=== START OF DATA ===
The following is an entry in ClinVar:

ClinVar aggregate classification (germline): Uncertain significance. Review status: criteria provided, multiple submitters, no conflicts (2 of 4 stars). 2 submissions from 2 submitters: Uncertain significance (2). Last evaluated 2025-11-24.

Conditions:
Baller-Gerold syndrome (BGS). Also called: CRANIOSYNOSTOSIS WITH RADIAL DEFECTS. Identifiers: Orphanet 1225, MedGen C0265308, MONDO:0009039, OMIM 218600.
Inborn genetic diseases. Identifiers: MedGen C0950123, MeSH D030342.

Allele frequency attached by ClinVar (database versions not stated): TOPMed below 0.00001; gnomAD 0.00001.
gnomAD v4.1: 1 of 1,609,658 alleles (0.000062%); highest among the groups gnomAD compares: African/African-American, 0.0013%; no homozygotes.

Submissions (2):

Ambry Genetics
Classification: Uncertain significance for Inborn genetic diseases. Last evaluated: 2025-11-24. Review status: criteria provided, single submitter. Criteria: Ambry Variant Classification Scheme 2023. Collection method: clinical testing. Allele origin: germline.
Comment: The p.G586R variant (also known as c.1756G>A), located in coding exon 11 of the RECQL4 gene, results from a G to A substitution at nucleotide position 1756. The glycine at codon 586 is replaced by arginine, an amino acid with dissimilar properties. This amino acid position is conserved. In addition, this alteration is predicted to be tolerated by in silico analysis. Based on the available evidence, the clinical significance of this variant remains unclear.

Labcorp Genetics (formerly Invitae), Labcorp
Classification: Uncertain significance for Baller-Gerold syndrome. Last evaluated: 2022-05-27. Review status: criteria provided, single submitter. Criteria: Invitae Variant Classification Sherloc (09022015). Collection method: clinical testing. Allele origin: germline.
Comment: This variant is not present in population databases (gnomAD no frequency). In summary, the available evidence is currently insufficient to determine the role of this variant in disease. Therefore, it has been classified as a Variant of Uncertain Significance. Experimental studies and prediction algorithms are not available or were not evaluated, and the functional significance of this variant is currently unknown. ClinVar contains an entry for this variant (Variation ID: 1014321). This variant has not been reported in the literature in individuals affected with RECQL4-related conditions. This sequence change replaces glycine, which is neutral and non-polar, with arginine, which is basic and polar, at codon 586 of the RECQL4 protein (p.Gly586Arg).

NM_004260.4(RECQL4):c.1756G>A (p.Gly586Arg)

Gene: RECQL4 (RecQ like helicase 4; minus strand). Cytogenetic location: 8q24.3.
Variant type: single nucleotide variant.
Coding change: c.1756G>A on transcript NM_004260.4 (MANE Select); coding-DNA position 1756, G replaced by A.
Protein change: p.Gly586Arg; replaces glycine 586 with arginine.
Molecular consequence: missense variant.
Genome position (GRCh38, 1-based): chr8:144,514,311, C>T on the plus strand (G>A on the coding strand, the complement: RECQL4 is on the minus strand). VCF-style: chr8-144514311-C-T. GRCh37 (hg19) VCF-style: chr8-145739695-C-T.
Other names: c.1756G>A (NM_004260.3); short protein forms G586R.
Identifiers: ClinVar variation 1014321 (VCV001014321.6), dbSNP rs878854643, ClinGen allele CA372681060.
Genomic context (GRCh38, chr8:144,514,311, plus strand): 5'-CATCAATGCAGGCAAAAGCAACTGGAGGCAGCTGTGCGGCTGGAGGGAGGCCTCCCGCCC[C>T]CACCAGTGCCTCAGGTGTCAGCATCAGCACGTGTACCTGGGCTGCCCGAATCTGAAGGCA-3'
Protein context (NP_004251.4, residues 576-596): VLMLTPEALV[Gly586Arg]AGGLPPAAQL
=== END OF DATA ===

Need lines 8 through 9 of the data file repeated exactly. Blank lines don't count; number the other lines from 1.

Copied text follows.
Submissions (2):

Ambry Genetics